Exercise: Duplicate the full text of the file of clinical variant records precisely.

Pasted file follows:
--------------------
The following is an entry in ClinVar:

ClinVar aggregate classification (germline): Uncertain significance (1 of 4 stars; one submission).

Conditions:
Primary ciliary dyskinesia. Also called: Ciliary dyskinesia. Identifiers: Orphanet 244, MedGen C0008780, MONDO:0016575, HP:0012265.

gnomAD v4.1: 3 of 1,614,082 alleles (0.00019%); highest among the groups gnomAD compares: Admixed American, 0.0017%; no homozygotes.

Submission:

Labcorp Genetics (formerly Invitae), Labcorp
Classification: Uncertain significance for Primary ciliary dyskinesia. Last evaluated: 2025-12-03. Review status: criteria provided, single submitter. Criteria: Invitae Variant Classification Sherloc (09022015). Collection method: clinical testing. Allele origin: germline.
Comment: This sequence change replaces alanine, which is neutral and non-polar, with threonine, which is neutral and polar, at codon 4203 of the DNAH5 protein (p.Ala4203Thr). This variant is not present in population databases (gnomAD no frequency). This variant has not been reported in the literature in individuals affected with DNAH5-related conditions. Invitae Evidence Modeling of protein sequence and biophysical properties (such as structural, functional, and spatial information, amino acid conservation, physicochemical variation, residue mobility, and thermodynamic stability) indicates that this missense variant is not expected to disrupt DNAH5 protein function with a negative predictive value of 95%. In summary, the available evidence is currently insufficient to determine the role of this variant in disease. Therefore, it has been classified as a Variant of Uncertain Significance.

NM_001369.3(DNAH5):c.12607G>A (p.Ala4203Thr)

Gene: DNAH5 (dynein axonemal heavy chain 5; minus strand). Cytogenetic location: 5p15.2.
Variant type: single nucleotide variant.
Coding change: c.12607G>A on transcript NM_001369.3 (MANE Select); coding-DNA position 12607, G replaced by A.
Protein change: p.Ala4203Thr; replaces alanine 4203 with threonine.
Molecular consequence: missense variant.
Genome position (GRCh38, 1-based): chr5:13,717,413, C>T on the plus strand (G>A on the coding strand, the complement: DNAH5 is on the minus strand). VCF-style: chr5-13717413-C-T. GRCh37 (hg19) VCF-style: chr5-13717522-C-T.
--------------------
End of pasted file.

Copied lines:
The following is an entry in ClinVar:

ClinVar aggregate classification (germline): Uncertain significance (1 of 4 stars; one submission).

Conditions:
Primary ciliary dyskinesia. Also called: Ciliary dyskinesia. Identifiers: Orphanet 244, MedGen C0008780, MONDO:0016575, HP:0012265.

gnomAD v4.1: 3 of 1,614,082 alleles (0.00019%); highest among the groups gnomAD compares: Admixed American, 0.0017%; no homozygotes.

Submission:

Labcorp Genetics (formerly Invitae), Labcorp
Classification: Uncertain significance for Primary ciliary dyskinesia. Last evaluated: 2025-12-03. Review status: criteria provided, single submitter. Criteria: Invitae Variant Classification Sherloc (09022015). Collection method: clinical testing. Allele origin: germline.
Comment: This sequence change replaces alanine, which is neutral and non-polar, with threonine, which is neutral and polar, at codon 4203 of the DNAH5 protein (p.Ala4203Thr). This variant is not present in population databases (gnomAD no frequency). This variant has not been reported in the literature in individuals affected with DNAH5-related conditions. Invitae Evidence Modeling of protein sequence and biophysical properties (such as structural, functional, and spatial information, amino acid conservation, physicochemical variation, residue mobility, and thermodynamic stability) indicates that this missense variant is not expected to disrupt DNAH5 protein function with a negative predictive value of 95%. In summary, the available evidence is currently insufficient to determine the role of this variant in disease. Therefore, it has been classified as a Variant of Uncertain Significance.

NM_001369.3(DNAH5):c.12607G>A (p.Ala4203Thr)

Gene: DNAH5 (dynein axonemal heavy chain 5; minus strand). Cytogenetic location: 5p15.2.
Variant type: single nucleotide variant.
Coding change: c.12607G>A on transcript NM_001369.3 (MANE Select); coding-DNA position 12607, G replaced by A.
Protein change: p.Ala4203Thr; replaces alanine 4203 with threonine.
Molecular consequence: missense variant.
Genome position (GRCh38, 1-based): chr5:13,717,413, C>T on the plus strand (G>A on the coding strand, the complement: DNAH5 is on the minus strand). VCF-style: chr5-13717413-C-T. GRCh37 (hg19) VCF-style: chr5-13717522-C-T.